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The oldest Louisiana probation officer to ever serve is retiring Dec. 2, and she is from Franklin Parish.

After 39 years, 86-year-old Zaidee Ruth Stephens will hang her duties up as a juvenile probation officer for grandmother duties, traveling and a well-deserved rest.

“Ms. Ruth” as she is affectionately known by her co-workers is respected in Louisiana’s court system for her knowledge and experience, said William “Bill” Sommers, deputy secretary of the Louisiana Office of Juvenile Justice (OJJ).

“When we lose a person like Ms. Ruth, we lose a lot of experience,” Sommers said. “We lose a lot of old school experience. It has been a pleasure to work with her, and she will truly be missed. She is one of a kind.”

Her family, on the other hand, is looking forward to having more time with Stephens, and they credit their success to her direction.

“I’m where I am now because of mom,” said Louisiana’s Second Circuit Court of Appeals Judge Jimbo Stephens. “I am the person I am today because of her encouragement and guidance.”

Many aspects in the family structure have changed since 1982 when Stephens started her career as a juvenile probation officer. Topping the list is a “breakdown of the family,” Stephens said.

“There is no parental guidance what so ever,” Stephens said. “If we had some good parents there may not be any drugs. It has just made my job so hard.”

Statistics proved Stephens analysis correct about the home’s breakdown.

Studies by Heritage Foundation researchers indicated a 10 percent increase in the percentage of children living in single-parent homes led typically to a 17 percent increase in juvenile crime.

The home’s breakdown can be seen in the legal system throughout the country with juveniles not respecting law officers, probation officers or judges.

“They don’t seem to be afraid anymore,” Stephens said. “There is no respect for the court system or even the judge.”

Stephens acknowledged some youth have become so disrespectful to those in authority that a juvenile probation officer’s job can be dangerous.

Stephens and Sommers both agree while working for OJJ there has been ups and plenty of downs.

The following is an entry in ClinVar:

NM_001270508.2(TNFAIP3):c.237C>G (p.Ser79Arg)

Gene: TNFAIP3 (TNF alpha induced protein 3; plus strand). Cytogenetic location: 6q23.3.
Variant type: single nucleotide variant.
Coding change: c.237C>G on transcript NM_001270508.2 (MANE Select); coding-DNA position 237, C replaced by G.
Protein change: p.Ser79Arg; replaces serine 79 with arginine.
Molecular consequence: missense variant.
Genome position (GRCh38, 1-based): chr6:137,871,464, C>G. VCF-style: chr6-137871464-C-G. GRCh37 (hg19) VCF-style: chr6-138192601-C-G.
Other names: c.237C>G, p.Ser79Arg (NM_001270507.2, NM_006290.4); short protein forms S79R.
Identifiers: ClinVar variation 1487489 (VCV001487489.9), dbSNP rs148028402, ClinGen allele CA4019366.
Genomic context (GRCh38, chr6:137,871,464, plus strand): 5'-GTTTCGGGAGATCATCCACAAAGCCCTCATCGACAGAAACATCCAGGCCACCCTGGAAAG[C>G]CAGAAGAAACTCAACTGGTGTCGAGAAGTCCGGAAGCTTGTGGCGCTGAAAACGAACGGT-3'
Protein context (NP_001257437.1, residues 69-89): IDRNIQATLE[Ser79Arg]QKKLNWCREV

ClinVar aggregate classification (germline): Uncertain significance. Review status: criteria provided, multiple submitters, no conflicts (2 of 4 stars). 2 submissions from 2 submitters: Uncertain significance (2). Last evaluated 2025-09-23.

“I’ve had some disappointments,” Stephens said. “But, I believe I have made a difference also. I have people come up to me and tell me I have.”

Sommers agreed with his juvenile probation officer.

“There is a lot of heartache in OJJ,” Sommers acknowledges. “You just want it so bad for the juvenile, but sometimes the deck is stacked against them. I tell my probation officers to measure success with a thimble and to celebrate each success. This is a calling.”

Throughout the years, Stephens celebrated each success and hurt with each failure, but through it all made lasting relationships with the people she came in contact with.

“I really care about our kids,” Stephens said, laughing. “Some still call me mom.”

Before she was called “Mom” or “Ms. Ruth,” Stephens was a student working on her master’s at University of Louisiana Monroe when the OJJ job became available.

“I had been involved with children in the foreign exchange program,” Stephens remembered. “I thought I would be able to relate to them, but I did not fully understand. I was shocked when I started (in OJJ). I had been raised in a sheltered environment.”

Working with an experienced crew helped Stephens through the first years of her career.

“We have seasoned officers,” Stephens said. 

She worked in an office of approximately 20 officers who many times paid out of pocket for expenses due to budget cuts.

Sommer acknowledged being a juvenile probation officer was often hard work, but people like Stephens made a difference in the lives of young people.

“She has weathered so many storms in her years of service,” Sommers said.

According to Stephens, she suffered through storms, but her 39 years of service just “rolled by.” She was busy trying to make a difference.

“I am a healthy 86,” Stephens said. “I don’t have any aches and pains. In my mind and heart I feel young. Age is just a number.”

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